Taking #CPV Services online, Part 4 (or possibly part 5)

With a hope that we may be starting to see the beginnings of the end of lockdown, we are reminded that we won’t be seeing a wholesale return to ‘life as we once knew it’; and there are plenty of discussions about what the new normal will look like. So it’s not too late to bring you another in the series of learning from lockdown and taking services online! Hopefully there might be something here that is interesting to you, or can help inform the wider changes …

The team working at Family Based Solutions (FBS) have been delivering support to families experiencing child to parent violence and abuse since they were established (as PAARS) in 2013. As a specialist organisation, they have developed real expertise in this field, but part of their success is that they are able to offer a holistic, wrap around response to families, addressing any and all issues they face and which may be contributing to the break in relationships. Taking advantage of training opportunities, they have now adopted a Solution Focussed approach, which they have found enables families themselves to recognise the way through and to re-establish parental authority and respect. 

As we went into the first lockdown in March 2020, in common with many agencies, FBS found that the work dried up. As we all reeled from the shock of what was happening, schools were no longer open to make referrals and we all stayed firmly at home, there was uncertainty as to the way forward for families who we all knew to be struggling still – and more. And then gradually responses were developed and service resumed, not ‘as usual’ by any means, but what could be achieved in this new world. For FBS, this was a new online-only service, offering parents a 4-week group response, in addition to their online advice and private messaging service. 

Providing a service in this way meant that the team was able to identify families who could wait a little longer with some quick input, as opposed to those in immediate crisis. It offered ‘holding’ strategies that could be used straight away to help parents cope and move forwards. It allowed parents to meet others and to know that they were not alone. Some families asked to join for a further 4 weeks, not because the sessions had not helped, but precisely because they had done so, and they wanted a chance to embed their learning further and even to encourage other families. With the waiting list addressed in this way, more attention could be given to those families needing greater support.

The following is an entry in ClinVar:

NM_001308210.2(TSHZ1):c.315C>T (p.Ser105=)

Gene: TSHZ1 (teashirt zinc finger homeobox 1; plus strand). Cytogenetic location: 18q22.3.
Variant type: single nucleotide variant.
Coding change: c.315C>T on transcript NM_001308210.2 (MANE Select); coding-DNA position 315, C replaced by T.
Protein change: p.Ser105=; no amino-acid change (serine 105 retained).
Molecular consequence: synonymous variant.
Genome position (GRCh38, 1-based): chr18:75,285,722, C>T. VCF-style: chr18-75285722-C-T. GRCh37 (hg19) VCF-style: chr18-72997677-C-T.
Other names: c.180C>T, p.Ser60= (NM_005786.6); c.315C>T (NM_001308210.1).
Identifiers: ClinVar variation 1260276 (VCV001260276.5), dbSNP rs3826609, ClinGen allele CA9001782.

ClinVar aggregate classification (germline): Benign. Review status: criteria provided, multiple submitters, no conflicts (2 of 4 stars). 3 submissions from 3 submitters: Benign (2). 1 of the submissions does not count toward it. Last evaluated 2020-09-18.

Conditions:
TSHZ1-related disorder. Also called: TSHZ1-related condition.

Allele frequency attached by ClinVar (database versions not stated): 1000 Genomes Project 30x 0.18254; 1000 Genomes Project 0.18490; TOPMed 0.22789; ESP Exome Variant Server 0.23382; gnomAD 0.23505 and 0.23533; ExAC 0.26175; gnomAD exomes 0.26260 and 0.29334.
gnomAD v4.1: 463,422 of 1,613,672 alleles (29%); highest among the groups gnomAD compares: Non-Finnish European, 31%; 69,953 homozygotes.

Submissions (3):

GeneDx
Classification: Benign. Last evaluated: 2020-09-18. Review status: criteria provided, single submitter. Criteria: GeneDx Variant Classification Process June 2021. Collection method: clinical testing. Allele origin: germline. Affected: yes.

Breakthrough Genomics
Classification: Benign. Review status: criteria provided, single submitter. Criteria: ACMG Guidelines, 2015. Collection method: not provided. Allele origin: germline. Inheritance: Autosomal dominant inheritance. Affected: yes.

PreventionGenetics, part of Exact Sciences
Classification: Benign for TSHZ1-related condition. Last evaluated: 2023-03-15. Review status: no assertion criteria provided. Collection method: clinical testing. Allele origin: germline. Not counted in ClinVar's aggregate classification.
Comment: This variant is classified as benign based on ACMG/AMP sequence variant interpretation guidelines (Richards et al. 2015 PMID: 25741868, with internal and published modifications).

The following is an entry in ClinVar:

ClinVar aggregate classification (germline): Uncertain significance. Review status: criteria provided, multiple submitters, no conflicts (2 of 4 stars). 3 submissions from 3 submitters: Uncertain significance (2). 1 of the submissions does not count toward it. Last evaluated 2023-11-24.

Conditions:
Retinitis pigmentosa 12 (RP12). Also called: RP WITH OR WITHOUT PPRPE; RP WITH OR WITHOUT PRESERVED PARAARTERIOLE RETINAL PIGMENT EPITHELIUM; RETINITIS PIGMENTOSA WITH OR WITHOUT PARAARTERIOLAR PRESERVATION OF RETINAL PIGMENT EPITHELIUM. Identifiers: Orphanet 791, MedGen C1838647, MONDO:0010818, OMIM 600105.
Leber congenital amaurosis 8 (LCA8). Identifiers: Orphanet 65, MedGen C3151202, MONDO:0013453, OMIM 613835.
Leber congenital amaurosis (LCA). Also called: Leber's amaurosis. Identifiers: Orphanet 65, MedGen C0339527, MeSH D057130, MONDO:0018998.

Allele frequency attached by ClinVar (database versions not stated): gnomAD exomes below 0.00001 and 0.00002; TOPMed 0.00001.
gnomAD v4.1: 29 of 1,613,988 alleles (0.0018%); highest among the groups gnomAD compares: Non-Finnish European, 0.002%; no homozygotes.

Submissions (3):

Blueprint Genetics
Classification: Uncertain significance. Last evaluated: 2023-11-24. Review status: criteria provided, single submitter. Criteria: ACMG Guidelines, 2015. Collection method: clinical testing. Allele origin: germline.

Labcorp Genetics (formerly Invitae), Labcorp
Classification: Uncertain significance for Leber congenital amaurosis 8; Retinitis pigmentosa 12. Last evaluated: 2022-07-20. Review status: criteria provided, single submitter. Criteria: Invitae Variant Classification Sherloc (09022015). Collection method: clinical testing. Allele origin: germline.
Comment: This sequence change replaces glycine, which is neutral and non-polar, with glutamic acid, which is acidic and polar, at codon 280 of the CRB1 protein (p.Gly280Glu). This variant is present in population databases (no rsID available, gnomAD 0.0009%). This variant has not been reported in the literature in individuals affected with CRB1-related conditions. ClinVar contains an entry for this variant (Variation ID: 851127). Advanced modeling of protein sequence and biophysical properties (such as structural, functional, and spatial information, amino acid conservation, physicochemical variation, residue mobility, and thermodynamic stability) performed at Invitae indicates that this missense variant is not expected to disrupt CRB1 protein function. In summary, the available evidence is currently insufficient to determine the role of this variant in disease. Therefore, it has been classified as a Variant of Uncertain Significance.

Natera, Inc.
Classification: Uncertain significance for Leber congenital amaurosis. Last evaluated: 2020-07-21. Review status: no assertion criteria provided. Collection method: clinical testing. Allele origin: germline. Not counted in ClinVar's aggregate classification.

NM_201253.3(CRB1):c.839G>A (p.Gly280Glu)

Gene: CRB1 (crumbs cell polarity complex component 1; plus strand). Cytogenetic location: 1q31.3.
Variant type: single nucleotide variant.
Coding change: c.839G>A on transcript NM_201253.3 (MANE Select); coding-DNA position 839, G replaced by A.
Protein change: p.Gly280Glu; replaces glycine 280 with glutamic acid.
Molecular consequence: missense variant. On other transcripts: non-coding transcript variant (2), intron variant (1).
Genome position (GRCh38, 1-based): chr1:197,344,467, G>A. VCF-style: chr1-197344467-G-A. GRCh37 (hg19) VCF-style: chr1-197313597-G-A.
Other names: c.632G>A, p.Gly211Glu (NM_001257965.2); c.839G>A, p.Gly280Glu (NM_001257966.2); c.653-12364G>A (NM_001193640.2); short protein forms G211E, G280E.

The face-to-face contact is missed of course. Sharing a cuppa and a chat before a session allowed for the development of relationships and an insight into the family’s wider situation. Getting straight down to business saves time, but some things have been lost for a while. Young people can be reluctant to join in (an observation that has been made by almost everyone in the field) – but then they often were before, so practitioners are used to working solely with parents, or devising new ways to encourage their involvement. 

An interesting observation was made that, working online, parents were able to ‘hide’ by keeping their camera off and not using their real name. Far from being seen as problematic, it was recognised that some parents were simply too ashamed of their situation to ‘come out’ as being abused by their children, and this afforded the anonymity needed to allow them to take part and to start to understand their situation. 

In common with others, the relief of not having to travel has been celebrated. Not only is there less time wasted because of this, but the services that are now online are accessible to people from a much wider distance, meaning more people can find the support they need. One loss recognised however was the opportunity to meet with colleagues at training events and conferences, which have so enriched practice and understanding. Never ones to turn over and give in, the team set up a series of events online, including a Child to Parent Violence networking event. The first meeting, attended by over 60 people, all practitioners in the field, offered the opportunity to share experiences and learning. It was exciting to see how practice has developed so quickly recently, reaching far more parents than even a short while ago. A second event has been booked for April 22nd, where a number of practitioners will give a short presentation about the work they are doing, as well as offering opportunities for learning and sharing again from each other. To find out more and book your place, go to Eventbrite.

To find out more about what the team at Family Based Solutions have been up to, head over to their website.

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